- Deviation from child support guidelines. Virginia law establishes that child support be calculated according to guidelines which establish a “presumptively correct” amount of support, but then allows courts to “deviate” from the guidelines amount based upon a list of potentially relevant factors. Effective July 1, 2013, the list of factors which might justify deviation is expanded greatly (from five factors to 15 factors), which could have profound effects on support calculations in certain cases.
- Child care costs incurred while attending educational or vocational programs. Under current law, many custodial parents attempting to obtain additional education or training in order to increase their incomes have struggled. Many of these parents have no choice but to put their children in daycare while attending classes or training. However, theses parents were unlikely to receive a credit for child care costs incurred due to attendance at an educational or vocational program. Courts were only permitted to give credit in child support calculations for work-related child care costs, and these programs were not considered “work” for that purpose. As a result, in many cases the combined financial burden of the child care costs and the educational or vocational program costs was too much for the parent to carry. Parents were forced to either take fewer educational or vocational classes or quit their programs entirely. This was to the long-term detriment of both parties in these support cases. With spousal support or child support, if the recipient of support through education or training can increase their income, then the payor of support can ultimately see their obligation reduced. But, effective July 1, 2013, Virginia courts will be permitted to consider child care costs incurred on behalf of the child or children due to the attendance of the custodial parent in an educational or vocational program likely to maintain or increase the party’s earning potential.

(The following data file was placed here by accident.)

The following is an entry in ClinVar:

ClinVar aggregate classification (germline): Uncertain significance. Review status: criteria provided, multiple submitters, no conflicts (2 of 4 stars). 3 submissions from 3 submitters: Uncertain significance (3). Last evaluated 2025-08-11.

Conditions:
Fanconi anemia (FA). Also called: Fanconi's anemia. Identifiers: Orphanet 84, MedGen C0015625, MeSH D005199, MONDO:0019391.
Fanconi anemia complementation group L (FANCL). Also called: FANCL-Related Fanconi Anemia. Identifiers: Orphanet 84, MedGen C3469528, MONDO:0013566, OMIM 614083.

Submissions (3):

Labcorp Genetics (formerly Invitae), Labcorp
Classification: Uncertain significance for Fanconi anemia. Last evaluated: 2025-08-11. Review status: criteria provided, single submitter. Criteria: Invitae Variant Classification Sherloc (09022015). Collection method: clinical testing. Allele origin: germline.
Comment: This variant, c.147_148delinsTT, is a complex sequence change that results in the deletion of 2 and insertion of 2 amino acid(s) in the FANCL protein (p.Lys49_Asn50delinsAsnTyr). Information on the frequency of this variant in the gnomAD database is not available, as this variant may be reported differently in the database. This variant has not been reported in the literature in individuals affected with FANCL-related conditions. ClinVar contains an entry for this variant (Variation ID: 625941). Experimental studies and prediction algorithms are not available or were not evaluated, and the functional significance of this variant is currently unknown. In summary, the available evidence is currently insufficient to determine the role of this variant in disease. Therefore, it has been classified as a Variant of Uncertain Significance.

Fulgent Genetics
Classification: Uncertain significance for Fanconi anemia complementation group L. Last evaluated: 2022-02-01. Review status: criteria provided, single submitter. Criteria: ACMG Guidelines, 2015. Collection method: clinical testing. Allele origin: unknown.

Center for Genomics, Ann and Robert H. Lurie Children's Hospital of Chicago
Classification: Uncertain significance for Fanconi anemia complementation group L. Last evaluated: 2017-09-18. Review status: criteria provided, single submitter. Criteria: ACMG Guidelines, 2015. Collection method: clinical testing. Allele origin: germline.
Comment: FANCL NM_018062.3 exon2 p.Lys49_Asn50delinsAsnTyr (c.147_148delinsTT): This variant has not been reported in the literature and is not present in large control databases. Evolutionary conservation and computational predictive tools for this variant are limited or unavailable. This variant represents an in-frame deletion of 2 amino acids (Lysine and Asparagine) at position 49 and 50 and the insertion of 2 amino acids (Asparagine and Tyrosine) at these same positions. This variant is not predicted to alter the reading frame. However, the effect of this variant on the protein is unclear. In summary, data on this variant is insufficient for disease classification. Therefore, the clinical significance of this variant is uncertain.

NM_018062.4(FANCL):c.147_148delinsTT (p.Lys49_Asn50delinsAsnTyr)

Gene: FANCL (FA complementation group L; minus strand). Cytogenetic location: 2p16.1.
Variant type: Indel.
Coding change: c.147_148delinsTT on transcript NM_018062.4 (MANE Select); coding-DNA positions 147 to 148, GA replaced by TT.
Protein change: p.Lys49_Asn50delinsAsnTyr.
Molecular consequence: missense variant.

- Voluntary unemployment or underemployment. Also on July 1, 2013, Virginia Code Section 20-108.1 will be changed to allow courts to consider the reasonableness of a party’s voluntary unemployment or underemployment when the party is attending and completing an educational or vocational program that is likely to maintain or increase their earning potential. This is not to say that a party could not be imputed income while attending an educational or vocational program. The court can consider all the relevant factors, including but not limited to gifts (e.g. friends/family paying for rent), loans taken out for living expenses, etc.
- Required notices in certain divorce cases. Virginia Code Section 20-99 will be modified as it relates to notice and filing answers to suits for divorce. Under the current law, if a respondent is properly served with a Complaint for Divorce and fails to file a timely Answer or otherwise enter an appearance, no further notice to take depositions in the divorce is required to be served on the respondent. Additionally, the court can enter a Final Decree of Divorce without further notice. This law will be expanded on July 1, 2013 to require no further notice for an ore tenus hearing in a divorce proceeding. The new law puts a further burden on the responding party to file a timely response or risk becoming divorced without any notice or relief from the court.
Please note that if your case is pending prior to these laws coming into effect, then the court must decide it based on the prior law. If you had a support case pending prior to July 1st, you might benefit from filing a Motion to Nonsuit, asking the court to dismiss your case, which would allow you to re-file your case under the new law.
These are all important changes to Virginia family law. If you have questions regarding these new laws and how they might impact your divorce or support case, contact us to schedule a consultation with one of our experienced family law attorneys today.